Hydrocephalus was diagnosed in wild red fox (Vulpes vulpes) kits in four contiguous counties in northern Virginia in 1996–1997. Hydrocephalus has not been previously reported in red fox. The distribution and similar histories of these cases suggest a common etiology. Diagnostic testing indicates a viral cause to be unlikely. Alternatively, these cases of hydrocephalus may be either genetic or environmental in origin.
Hydrocephalus is the abnormal accumulation of cerebrospinal fluid within the ventricular system of the brain.4 Clinical signs may include enlargement of the head, prominence of the forehead, divergent strabismus, brain atrophy, seizures, and behavioral or mentation abnormalities. Hydrocephalus can be either acquired or congenital. Acquired forms can be caused by infection, trauma, or tumors. Congenital hydrocephalus can be caused by in utero viral infection, toxoplasmosis, or teratogenic drug or chemical exposure. This report describes a recent, small, localized outbreak of hydrocephalus in wild red fox kits in northern Virginia in 1996–1997.
In April 1996, a wild red fox kit found in Loudon Co., VA was brought to a wildlife rehabilitator (APH) who specializes in foxes. The fox had an enlarged head, made frequent, inappropriate vocalizations, and appeared to be blind. The fox was recognized as appearing hydrocephalic, because the rehabilitator had seen a similar previous case in 1986, which had been diagnosed at The Wildlife Center of Virginia as being hydrocephalus. The rehabilitator was presented with a second fox kit with similar clinical signs a few weeks later from Fairfax Co., VA and a third similar kit from Fauquier Co., VA in May 1996.
Diagnostics were not performed on the first two of these red fox kits. The carcass and blood samples from the third affected red fox kit were submitted for examination to the Southeastern Cooperative Wildlife Disease Study (SCWDS) at the University of Georgia College of Veterinary Medicine. This was the first case of hydrocephalus in red fox ever observed at SCWDS. Subsequently, the rehabilitator and referring veterinarian (VC) started collecting serum samples from unvaccinated, unaffected adult and juvenile red and gray foxes to use as negative controls in a serologic comparison between foxes with hydrocephalus and clinically normal foxes.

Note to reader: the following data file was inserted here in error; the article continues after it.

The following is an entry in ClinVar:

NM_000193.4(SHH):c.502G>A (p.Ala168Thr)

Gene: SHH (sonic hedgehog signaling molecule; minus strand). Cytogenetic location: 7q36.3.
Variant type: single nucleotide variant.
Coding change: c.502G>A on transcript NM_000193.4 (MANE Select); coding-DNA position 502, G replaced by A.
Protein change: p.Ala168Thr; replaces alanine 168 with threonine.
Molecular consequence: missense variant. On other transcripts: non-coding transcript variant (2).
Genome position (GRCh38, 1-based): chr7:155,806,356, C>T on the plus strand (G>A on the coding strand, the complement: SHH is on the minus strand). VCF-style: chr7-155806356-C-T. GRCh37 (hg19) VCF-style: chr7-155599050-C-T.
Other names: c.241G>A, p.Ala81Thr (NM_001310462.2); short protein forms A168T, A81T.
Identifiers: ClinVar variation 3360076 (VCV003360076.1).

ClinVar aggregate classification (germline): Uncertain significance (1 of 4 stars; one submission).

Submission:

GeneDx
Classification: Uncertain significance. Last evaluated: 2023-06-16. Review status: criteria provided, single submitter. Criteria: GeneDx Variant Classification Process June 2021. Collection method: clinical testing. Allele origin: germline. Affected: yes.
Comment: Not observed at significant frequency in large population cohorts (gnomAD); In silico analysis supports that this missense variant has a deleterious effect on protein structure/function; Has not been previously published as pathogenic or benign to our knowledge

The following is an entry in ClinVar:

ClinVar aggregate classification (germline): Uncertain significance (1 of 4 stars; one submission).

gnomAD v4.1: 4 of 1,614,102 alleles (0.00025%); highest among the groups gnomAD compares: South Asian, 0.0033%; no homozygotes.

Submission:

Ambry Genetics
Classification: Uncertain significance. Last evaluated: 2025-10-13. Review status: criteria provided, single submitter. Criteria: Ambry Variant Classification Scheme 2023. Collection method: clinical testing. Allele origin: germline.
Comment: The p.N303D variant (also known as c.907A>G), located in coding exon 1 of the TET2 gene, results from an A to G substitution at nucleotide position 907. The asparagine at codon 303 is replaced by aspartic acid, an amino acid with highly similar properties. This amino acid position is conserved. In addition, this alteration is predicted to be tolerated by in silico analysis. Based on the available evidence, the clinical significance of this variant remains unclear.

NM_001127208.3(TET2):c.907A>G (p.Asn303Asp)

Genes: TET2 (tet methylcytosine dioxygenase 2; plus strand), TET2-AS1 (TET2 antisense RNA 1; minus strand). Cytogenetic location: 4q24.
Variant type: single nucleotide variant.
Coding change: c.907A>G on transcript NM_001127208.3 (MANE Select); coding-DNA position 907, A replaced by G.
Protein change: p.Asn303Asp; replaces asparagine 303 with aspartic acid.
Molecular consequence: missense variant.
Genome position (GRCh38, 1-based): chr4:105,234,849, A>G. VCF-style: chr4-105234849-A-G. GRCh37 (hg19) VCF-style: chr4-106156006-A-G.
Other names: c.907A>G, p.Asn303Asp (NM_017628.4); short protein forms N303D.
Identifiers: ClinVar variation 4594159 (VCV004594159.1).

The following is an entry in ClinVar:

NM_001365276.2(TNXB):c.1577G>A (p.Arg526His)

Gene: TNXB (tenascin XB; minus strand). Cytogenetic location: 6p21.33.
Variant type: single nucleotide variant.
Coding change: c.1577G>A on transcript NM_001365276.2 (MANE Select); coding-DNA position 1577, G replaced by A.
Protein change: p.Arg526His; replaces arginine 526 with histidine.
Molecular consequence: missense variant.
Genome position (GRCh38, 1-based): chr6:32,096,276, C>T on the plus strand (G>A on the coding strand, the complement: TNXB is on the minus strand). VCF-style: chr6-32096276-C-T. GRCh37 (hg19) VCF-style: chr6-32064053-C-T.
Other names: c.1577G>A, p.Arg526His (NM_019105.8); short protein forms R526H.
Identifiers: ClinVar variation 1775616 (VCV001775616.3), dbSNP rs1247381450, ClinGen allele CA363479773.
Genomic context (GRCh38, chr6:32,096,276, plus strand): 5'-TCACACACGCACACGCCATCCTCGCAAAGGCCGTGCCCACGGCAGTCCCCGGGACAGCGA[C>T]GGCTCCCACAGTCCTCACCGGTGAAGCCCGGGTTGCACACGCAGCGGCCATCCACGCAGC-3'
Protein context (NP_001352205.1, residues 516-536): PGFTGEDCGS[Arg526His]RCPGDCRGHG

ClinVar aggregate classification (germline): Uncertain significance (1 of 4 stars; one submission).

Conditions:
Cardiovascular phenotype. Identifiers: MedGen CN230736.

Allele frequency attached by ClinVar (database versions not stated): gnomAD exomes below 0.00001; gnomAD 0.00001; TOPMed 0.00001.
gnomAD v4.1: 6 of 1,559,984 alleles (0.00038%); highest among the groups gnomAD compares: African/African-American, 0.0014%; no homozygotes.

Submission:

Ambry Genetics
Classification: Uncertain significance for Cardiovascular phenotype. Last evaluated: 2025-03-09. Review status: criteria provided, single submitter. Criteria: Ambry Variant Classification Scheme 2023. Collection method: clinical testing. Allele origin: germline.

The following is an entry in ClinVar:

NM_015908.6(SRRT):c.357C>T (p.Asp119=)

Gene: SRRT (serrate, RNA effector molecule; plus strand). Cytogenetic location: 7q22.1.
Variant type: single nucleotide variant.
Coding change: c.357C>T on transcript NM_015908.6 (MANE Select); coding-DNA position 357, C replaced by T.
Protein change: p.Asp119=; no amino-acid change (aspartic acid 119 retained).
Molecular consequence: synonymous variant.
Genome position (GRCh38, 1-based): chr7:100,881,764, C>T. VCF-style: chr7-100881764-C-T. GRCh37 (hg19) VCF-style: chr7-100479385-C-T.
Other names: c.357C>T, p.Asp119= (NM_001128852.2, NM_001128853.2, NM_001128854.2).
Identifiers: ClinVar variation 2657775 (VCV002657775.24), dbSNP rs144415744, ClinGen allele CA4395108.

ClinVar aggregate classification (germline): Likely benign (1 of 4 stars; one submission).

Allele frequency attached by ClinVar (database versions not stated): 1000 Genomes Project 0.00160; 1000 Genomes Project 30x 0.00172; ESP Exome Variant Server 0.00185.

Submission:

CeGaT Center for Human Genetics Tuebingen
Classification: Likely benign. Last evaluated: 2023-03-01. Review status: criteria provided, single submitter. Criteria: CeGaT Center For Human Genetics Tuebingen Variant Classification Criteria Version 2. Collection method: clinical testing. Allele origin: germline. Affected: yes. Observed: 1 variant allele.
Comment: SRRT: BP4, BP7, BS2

No further cases were reported until April 1997, when three more affected red fox kits were found in Fairfax Co., Prince William Co., and Loudon Co., VA. Samples from all three of these foxes were submitted to SCWDS.
External examination and radiographs of the heads of the affected fox kits revealed marked enlargement and doming of the cranium. The cerebral ventricles were markedly dilatated. The cerebral hemispheres were reduced to thin shells, and the surface of the cerebellum was flattened dorsally. Histologically, the cell density of the cerebrum appeared high due to compression of the tissue.
The affected red fox kits had positive serologic titers to canine distemper virus (CDV), canine parvovirus (CPV), and canine adenovirus (CA), but negative titers to canine parainfluenza virus (CPI). Samples of brain tissue from the affected red fox kits were negative by fluorescent antibody testing for CDV, CPV, CA, and CPI.
Nine unaffected red and gray fox kits tested from the same area of Virginia had similar serologic profiles. All nine unaffected kits tested had positive titers to CDV, 8/8 tested had positive titers to CPV, 8/9 had positive titers to CA, and 9/9 had negative titers to CPI. Additionally, serum samples from seven unaffected adult red and gray foxes were analyzed. All seven adult foxes had positive titers to CPV, whereas only 3/7 had positive titers to CDV, and only 1/7 had a positive titer to CA.